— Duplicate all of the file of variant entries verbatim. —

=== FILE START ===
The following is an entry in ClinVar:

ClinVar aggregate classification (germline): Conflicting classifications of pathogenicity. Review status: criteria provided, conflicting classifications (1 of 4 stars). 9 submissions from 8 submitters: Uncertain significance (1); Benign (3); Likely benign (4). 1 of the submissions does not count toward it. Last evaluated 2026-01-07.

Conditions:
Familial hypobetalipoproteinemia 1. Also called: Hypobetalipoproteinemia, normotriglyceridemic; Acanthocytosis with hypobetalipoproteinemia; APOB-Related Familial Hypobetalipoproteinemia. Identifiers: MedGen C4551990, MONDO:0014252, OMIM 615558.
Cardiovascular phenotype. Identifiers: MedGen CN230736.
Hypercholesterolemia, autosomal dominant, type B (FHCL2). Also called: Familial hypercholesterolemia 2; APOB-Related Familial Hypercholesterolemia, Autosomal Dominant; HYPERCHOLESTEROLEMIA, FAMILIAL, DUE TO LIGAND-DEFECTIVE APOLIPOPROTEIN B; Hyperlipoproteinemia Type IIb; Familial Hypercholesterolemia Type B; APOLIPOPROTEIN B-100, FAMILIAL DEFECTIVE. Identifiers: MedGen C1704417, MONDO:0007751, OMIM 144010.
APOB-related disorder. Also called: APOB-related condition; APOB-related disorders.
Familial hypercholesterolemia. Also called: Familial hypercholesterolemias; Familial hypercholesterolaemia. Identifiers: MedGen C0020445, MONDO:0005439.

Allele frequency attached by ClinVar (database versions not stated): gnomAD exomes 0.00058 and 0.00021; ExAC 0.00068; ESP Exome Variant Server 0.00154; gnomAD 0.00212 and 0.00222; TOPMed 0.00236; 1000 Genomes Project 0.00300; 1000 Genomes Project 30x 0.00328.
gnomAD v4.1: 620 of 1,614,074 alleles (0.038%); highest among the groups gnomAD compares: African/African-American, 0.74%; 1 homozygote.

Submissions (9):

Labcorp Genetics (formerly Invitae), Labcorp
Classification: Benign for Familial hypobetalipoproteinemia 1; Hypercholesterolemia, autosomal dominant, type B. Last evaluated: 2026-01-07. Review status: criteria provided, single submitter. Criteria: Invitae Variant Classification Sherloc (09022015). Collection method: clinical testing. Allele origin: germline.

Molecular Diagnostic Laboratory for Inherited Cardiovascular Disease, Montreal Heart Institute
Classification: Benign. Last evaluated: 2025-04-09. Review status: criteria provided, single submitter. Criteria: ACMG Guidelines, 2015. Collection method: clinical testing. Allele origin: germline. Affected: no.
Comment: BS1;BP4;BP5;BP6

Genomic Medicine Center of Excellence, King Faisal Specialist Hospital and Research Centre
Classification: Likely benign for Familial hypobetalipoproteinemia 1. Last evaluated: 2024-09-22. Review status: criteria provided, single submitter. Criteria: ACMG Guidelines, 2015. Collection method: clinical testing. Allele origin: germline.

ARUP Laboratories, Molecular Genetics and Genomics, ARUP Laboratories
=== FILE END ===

The following is an entry in ClinVar:

ClinVar aggregate classification (germline): Conflicting classifications of pathogenicity. Review status: criteria provided, conflicting classifications (1 of 4 stars). 9 submissions from 8 submitters: Uncertain significance (1); Benign (3); Likely benign (4). 1 of the submissions does not count toward it. Last evaluated 2026-01-07.

Conditions:
Familial hypobetalipoproteinemia 1. Also called: Hypobetalipoproteinemia, normotriglyceridemic; Acanthocytosis with hypobetalipoproteinemia; APOB-Related Familial Hypobetalipoproteinemia. Identifiers: MedGen C4551990, MONDO:0014252, OMIM 615558.
Cardiovascular phenotype. Identifiers: MedGen CN230736.
Hypercholesterolemia, autosomal dominant, type B (FHCL2). Also called: Familial hypercholesterolemia 2; APOB-Related Familial Hypercholesterolemia, Autosomal Dominant; HYPERCHOLESTEROLEMIA, FAMILIAL, DUE TO LIGAND-DEFECTIVE APOLIPOPROTEIN B; Hyperlipoproteinemia Type IIb; Familial Hypercholesterolemia Type B; APOLIPOPROTEIN B-100, FAMILIAL DEFECTIVE. Identifiers: MedGen C1704417, MONDO:0007751, OMIM 144010.
APOB-related disorder. Also called: APOB-related condition; APOB-related disorders.
Familial hypercholesterolemia. Also called: Familial hypercholesterolemias; Familial hypercholesterolaemia. Identifiers: MedGen C0020445, MONDO:0005439.

Allele frequency attached by ClinVar (database versions not stated): gnomAD exomes 0.00058 and 0.00021; ExAC 0.00068; ESP Exome Variant Server 0.00154; gnomAD 0.00212 and 0.00222; TOPMed 0.00236; 1000 Genomes Project 0.00300; 1000 Genomes Project 30x 0.00328.
gnomAD v4.1: 620 of 1,614,074 alleles (0.038%); highest among the groups gnomAD compares: African/African-American, 0.74%; 1 homozygote.

Submissions (9):

Labcorp Genetics (formerly Invitae), Labcorp
Classification: Benign for Familial hypobetalipoproteinemia 1; Hypercholesterolemia, autosomal dominant, type B. Last evaluated: 2026-01-07. Review status: criteria provided, single submitter. Criteria: Invitae Variant Classification Sherloc (09022015). Collection method: clinical testing. Allele origin: germline.

Molecular Diagnostic Laboratory for Inherited Cardiovascular Disease, Montreal Heart Institute
Classification: Benign. Last evaluated: 2025-04-09. Review status: criteria provided, single submitter. Criteria: ACMG Guidelines, 2015. Collection method: clinical testing. Allele origin: germline. Affected: no.
Comment: BS1;BP4;BP5;BP6

Genomic Medicine Center of Excellence, King Faisal Specialist Hospital and Research Centre
Classification: Likely benign for Familial hypobetalipoproteinemia 1. Last evaluated: 2024-09-22. Review status: criteria provided, single submitter. Criteria: ACMG Guidelines, 2015. Collection method: clinical testing. Allele origin: germline.

ARUP Laboratories, Molecular Genetics and Genomics, ARUP Laboratories